• Anonymous

    “Speaking for myself, rather than flat, I’d say that the idea of “God is love” involves an understanding that love isn’t an emotion. The kind of love meant there is generally agape, and that’s about doing rather than feeling. What we Christians usually mean by that cliche is that God, as we understand God, is something whose nature is thoroughly informed by absolute, limitless compassion in every way.”

    Fair enough. In your view why do natural disasters exist then? Or, if you prefer, why did this being of limitless compassion choose a way of creating and shaping life that basically runs on suffering (evolution)?

  • http://www.facebook.com/profile.php?id=659001961 Brad Ellison

    Fair enough. In your view why do natural disasters exist then? Or, if you prefer, why did this being of limitless compassion choose a way of creating and shaping life that basically runs on suffering (evolution)?

    I don’t know.

    What I used to believe was Young-Earth Creationism, which nicely solves the question, at expense of contradicting all the known facts.

    But, while I don’t believe in Adam and Eve as history, I do believe in the idea of Original Sin, at least after a fashion. The world seems to not be as it should be, and I believe in an obligation to work towards bridging that gap.

    I hit a pivotal moment in my personal theology a few years back when, long story short, I realized I was no longer a conservative Evangelical, and had the choice between becoming an agnostic or a much more liberal Evangelical. Slacktivist actually helped me make the choice, but the other key piece that slipped into place was rereading The Silver Chair, and realizing that I agreed with Puddleglum: even if Jesus wasn’t the Christ, living as though he was, and serving the God he preached even if He didn’t exist, was a good path for me to follow (especially after cross-pollinating it all with some Zen, but that’s another story entirely).

    All of which is to say that I don’t have a great answer to the question of suffering, other than to do what I can to make the world around me better as I can.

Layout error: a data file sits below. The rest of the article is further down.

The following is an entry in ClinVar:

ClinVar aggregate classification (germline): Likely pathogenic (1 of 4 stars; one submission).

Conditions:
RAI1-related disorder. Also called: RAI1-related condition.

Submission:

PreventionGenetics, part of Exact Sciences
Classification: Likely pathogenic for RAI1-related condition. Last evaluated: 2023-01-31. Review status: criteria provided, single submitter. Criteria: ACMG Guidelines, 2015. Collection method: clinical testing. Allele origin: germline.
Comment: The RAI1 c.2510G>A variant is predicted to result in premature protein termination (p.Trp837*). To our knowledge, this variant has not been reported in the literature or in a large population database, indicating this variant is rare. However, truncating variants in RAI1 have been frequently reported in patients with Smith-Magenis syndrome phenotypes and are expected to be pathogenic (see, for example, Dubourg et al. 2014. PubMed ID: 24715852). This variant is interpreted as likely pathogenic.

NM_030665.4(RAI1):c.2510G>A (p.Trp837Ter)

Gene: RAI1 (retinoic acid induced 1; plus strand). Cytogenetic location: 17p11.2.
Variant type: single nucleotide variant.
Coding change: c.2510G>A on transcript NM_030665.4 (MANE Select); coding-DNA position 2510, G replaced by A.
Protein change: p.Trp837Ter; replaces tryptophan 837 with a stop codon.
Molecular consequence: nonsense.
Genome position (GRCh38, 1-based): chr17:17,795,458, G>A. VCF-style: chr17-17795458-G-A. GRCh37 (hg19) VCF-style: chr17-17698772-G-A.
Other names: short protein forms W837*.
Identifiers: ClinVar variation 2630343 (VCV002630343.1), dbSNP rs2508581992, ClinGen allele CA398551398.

• Anonymous

    I believe that God is love because when the more love you give the more love you receive it is the only thing in existence where I know that that happens.

    That is who I believe God is.

  • Froborr

    Entropy.

  • http://xaonon.dyndns.org/ Jim Wisniewski

    Say rather “The Bible is full of contradictory bits that make no sense when read all together and interpreted literally“. It’s the “every word means exactly what it says” attitude that leads to self-contradiction; allowing for metaphor generally avoids that, but RTCs are pretty loath to do that.

    Mind you, even after allowing that many of us atheists still take issue with the supernatural claims and other aspects of the book, but that’s a disagreement on a much different level of analysis.

  • http://twitter.com/sotonohito55 sotonohito

    I’m not trying to be an atheist asshole, but I really don’t get how Fred has concluded that the character of the god described in the Bible is incompatible with Hell. The deity described in the Bible seems perfectly compatible with the idea of eternal damnation. This is especially true of the Old Testament God, but also true of the NT God.

    Jesus talks about hell, it isn’t his major theme but it’s always lurking in the background. In Revelation God is depicted as a vengeful deity who will unloose horror and torture on the Earth. Paul, chosen spokesman for God, is a narrowminded bigot with a hate on against women and an obsession with obedience. All of that says something about the character of God, and to me says that he’s fine and dandy with hell.

    Obviously this is complicated by the bits where Jesus says things that nice and forgiving. It’s further complicated by the fact that Jesus is cited as giving multiple, mutually contradictory, explanations of what a person has to do to get into heaven.

    Which brings me to the common atheist position that the Bible is basically filled with enough contradictory stuff that you have to pick and choose to get anything coherent, Fred has chosen to focus on the nice bits, Team Hell has chosen to focus on the unpleasant bits.

    But I don’t get how Fred reads the Bible and concludes that the totality of the text points to a deity with a character incompatible with the idea of hell. I like Fred’s deity better than I like the deity described in the Bible, but I don’t see Fred’s deity in the Bible.

    Anyone have some insight here?

  • http://deird1.dreamwidth.org Deird

    It’s further complicated by the fact that Jesus is cited as giving multiple, mutually contradictory, explanations of what a person has to do to get into heaven.

    Largely because Jesus isn’t all that interested in discussing “getting into heaven”.

  • Mark Z.

    I’m not trying to be an atheist asshole, but I really don’t get how Fred has concluded that the character of the god described in the Bible is incompatible with Hell. The deity described in the Bible seems perfectly compatible with the idea of eternal damnation. This is especially true of the Old Testament God, but also true of the NT God.